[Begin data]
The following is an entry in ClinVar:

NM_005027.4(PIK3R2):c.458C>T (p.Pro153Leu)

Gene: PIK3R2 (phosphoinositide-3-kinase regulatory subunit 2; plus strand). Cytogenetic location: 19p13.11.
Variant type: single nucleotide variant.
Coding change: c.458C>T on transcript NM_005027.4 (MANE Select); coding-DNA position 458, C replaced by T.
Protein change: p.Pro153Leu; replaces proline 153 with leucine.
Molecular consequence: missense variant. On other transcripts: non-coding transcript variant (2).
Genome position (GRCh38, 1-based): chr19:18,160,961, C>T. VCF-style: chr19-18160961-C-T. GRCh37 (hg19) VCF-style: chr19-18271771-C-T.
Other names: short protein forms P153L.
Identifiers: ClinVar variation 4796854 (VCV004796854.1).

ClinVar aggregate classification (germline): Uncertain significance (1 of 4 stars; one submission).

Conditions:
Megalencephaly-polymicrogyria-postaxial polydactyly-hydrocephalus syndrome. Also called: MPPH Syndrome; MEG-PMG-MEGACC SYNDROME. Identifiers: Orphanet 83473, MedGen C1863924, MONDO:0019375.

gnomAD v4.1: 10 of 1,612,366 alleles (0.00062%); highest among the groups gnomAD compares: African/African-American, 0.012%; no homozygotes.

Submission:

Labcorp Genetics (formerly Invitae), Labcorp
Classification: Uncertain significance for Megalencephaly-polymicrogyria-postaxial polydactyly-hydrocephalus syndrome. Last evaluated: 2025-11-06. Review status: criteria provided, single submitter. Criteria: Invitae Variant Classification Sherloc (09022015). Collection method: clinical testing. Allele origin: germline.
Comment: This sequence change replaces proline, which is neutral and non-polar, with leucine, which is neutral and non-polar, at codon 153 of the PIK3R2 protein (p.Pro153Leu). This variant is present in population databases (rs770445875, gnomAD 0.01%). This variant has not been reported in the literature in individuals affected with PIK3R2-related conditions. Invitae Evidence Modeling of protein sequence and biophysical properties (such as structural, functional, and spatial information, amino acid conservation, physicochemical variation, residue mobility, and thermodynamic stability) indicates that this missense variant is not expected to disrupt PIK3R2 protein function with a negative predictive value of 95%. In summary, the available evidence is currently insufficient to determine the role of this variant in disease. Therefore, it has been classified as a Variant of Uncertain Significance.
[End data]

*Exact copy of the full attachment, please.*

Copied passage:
The following is an entry in ClinVar:

NM_005027.4(PIK3R2):c.458C>T (p.Pro153Leu)

Gene: PIK3R2 (phosphoinositide-3-kinase regulatory subunit 2; plus strand). Cytogenetic location: 19p13.11.
Variant type: single nucleotide variant.
Coding change: c.458C>T on transcript NM_005027.4 (MANE Select); coding-DNA position 458, C replaced by T.
Protein change: p.Pro153Leu; replaces proline 153 with leucine.
Molecular consequence: missense variant. On other transcripts: non-coding transcript variant (2).
Genome position (GRCh38, 1-based): chr19:18,160,961, C>T. VCF-style: chr19-18160961-C-T. GRCh37 (hg19) VCF-style: chr19-18271771-C-T.
Other names: short protein forms P153L.
Identifiers: ClinVar variation 4796854 (VCV004796854.1).

ClinVar aggregate classification (germline): Uncertain significance (1 of 4 stars; one submission).

Conditions:
Megalencephaly-polymicrogyria-postaxial polydactyly-hydrocephalus syndrome. Also called: MPPH Syndrome; MEG-PMG-MEGACC SYNDROME. Identifiers: Orphanet 83473, MedGen C1863924, MONDO:0019375.

gnomAD v4.1: 10 of 1,612,366 alleles (0.00062%); highest among the groups gnomAD compares: African/African-American, 0.012%; no homozygotes.

Submission:

Labcorp Genetics (formerly Invitae), Labcorp
Classification: Uncertain significance for Megalencephaly-polymicrogyria-postaxial polydactyly-hydrocephalus syndrome. Last evaluated: 2025-11-06. Review status: criteria provided, single submitter. Criteria: Invitae Variant Classification Sherloc (09022015). Collection method: clinical testing. Allele origin: germline.
Comment: This sequence change replaces proline, which is neutral and non-polar, with leucine, which is neutral and non-polar, at codon 153 of the PIK3R2 protein (p.Pro153Leu). This variant is present in population databases (rs770445875, gnomAD 0.01%). This variant has not been reported in the literature in individuals affected with PIK3R2-related conditions. Invitae Evidence Modeling of protein sequence and biophysical properties (such as structural, functional, and spatial information, amino acid conservation, physicochemical variation, residue mobility, and thermodynamic stability) indicates that this missense variant is not expected to disrupt PIK3R2 protein function with a negative predictive value of 95%. In summary, the available evidence is currently insufficient to determine the role of this variant in disease. Therefore, it has been classified as a Variant of Uncertain Significance.